On the Internet, 43-year-old Darren Deon Vann went by the name “Big Boy Appetite.” On the Chicago-centric landing site for Backpage.com, which has become the king of online sex ads, he apparently thought he could be anonymous.

That all changed Monday when Vann, a convicted sex offender, was charged with murdering a woman. Police said they are investigating his alleged role in the killings of six others whose bodies police say he helped find in abandoned homes dotting Gary, Ind., over the weekend.

It’s unclear how many of Vann’s apparent victims were targeted using Backpage, but it was his final act — finding his victim through classifieds on the site — that led police to his doorstep, authorities said.

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Like many sex-crime victims whose services were openly advertised on the Internet (sometimes unwillingly), the dead northwest Indiana women seemed to share the commonality that they “might be less likely to be reported missing,” said Gary Mayor Karen Freeman-Wilson, according to the Chicago Tribune. Of the seven women found with Vann’s help — some of them long dead — only one, 35-year-old Anith Jones, had been reported missing.

Police said Vann found the most recent woman, 19-year-old Afrika Hardy, on Backpage a week before he allegedly killed her. He had met her, according to police, by responding to one of the hundreds of ads for “body rubs,” “escorts” or “adult jobs” that populate the site.

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Hardy had just arrived in Chicago last summer and was excited about starting over in a new city, according to her mother. Online, she went by “Octavia” or “Ms. Youngin” in a prostitution business advertised on Backpage. Initially, her meeting with Vann was set for Oct. 9, but he suddenly cancelled, claiming “he couldn’t get a babysitter,” according to charging documents reported by USA Today.

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About a week later, the meeting was back on. Around 5:13 p.m. last Friday, Hardy texted a woman — who police called the “facilitator” — to say that Big Boy Appetite had arrived at a room at the Motel 6 in Hammond.

But when the “appointment” ran long, the woman called Hardy’s cellphone eight times, according to the court documents. The only replies she received were suspicious messages, police said. Later that night, the woman drove to the motel room with a male friend to check on Hardy, police said; she found Vann gone and Hardy’s lifeless, naked body in the bath tub with the shower still running.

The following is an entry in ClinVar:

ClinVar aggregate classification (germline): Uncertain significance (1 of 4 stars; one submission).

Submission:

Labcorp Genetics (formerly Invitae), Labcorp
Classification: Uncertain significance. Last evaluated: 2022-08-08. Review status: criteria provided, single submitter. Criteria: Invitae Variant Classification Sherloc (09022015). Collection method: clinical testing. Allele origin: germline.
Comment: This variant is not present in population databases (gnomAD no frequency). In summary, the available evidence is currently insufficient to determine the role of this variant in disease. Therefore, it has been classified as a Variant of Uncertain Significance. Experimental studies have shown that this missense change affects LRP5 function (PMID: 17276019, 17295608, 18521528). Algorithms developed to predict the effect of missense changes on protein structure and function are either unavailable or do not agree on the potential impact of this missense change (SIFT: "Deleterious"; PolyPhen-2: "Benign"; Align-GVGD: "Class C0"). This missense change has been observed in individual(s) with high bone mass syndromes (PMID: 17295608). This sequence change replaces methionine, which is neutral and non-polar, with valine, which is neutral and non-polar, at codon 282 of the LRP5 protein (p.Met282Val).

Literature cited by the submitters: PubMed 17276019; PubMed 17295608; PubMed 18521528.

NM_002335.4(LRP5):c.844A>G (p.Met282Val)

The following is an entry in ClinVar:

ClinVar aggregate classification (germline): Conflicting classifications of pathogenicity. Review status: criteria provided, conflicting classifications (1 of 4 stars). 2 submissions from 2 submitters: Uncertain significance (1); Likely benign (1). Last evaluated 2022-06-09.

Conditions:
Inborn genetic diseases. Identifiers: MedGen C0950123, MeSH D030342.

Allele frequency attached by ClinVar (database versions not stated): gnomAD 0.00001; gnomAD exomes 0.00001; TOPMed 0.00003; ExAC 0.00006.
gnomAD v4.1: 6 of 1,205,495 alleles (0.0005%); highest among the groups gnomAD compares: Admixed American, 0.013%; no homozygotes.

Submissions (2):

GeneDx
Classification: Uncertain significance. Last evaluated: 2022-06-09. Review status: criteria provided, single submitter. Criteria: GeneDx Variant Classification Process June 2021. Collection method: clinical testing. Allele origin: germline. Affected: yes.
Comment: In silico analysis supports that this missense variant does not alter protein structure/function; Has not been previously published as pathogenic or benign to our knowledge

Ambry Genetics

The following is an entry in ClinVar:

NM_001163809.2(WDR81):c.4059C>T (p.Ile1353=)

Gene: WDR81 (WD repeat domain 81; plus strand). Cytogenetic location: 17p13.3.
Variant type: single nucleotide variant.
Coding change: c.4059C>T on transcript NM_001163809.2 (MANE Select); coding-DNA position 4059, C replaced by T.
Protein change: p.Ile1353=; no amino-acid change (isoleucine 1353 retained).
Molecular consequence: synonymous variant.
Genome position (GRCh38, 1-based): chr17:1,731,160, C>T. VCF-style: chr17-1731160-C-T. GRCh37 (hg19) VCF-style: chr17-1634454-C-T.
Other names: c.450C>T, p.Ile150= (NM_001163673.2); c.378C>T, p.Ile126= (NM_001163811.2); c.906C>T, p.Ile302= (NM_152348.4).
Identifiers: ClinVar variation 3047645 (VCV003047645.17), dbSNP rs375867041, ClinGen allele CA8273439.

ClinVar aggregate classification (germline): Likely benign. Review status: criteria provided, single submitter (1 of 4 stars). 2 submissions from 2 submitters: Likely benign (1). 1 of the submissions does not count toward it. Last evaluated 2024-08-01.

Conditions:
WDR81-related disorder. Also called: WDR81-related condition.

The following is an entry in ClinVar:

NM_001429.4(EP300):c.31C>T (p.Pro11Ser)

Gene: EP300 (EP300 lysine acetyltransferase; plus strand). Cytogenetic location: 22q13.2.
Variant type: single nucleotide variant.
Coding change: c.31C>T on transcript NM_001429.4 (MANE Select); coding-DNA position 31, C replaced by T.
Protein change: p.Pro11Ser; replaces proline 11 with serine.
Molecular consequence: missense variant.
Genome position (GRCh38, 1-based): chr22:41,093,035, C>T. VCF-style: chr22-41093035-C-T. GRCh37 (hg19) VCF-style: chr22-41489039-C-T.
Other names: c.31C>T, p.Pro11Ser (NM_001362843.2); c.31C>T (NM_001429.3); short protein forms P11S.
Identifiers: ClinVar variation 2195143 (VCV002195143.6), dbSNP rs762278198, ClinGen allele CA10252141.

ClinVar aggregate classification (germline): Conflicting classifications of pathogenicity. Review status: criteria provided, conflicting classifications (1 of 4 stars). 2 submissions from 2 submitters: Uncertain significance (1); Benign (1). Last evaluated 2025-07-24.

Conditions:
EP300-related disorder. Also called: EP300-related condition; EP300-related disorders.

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She had been strangled — first by hand, then with a cord, police said. Vann donned white gloves before carrying her into the bathroom and fleeing the room, police said he later admitted.

Not long after, Hammond police pulled up at the Motel 6. It wasn’t the first time they had been called there — and it also wasn’t unusual that Backpage.com had been used by a suspect in allegedly committing a crime.

“Motel 6 in Hammond has cooperated with Hammond in the past involving criminal investigations, many of them involving Backpage.com,” Hammond Police Chief John Doughty said at a news conference Monday. The Motel 6, he added, “is considered a reputable business in the City of Hammond.”

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Backpage officials did not immediately respond to The Post’s request for comment. This report will updated if they do.

Police quickly tracked down Vann through the cellphone number he used when answering the Backpage ad. When they arrived at his home in Gary, he confessed, they said.

“He told our officers at the scene that he had messed up by committing the crime in Hammond, and was surprised by how quickly he was located after the incident,” Doughty said.

After Craigslist caved to law-enforcement pressure to eliminate its adult classified listings in 2010, Backpage zoomed to the top of the heap. The Web site, which at one time was an online complement to Village Voice Media’s network of alternative weekly tabloids, has become the most popular place on the Web for listings that advertise sex, with only thinly veiled pretense.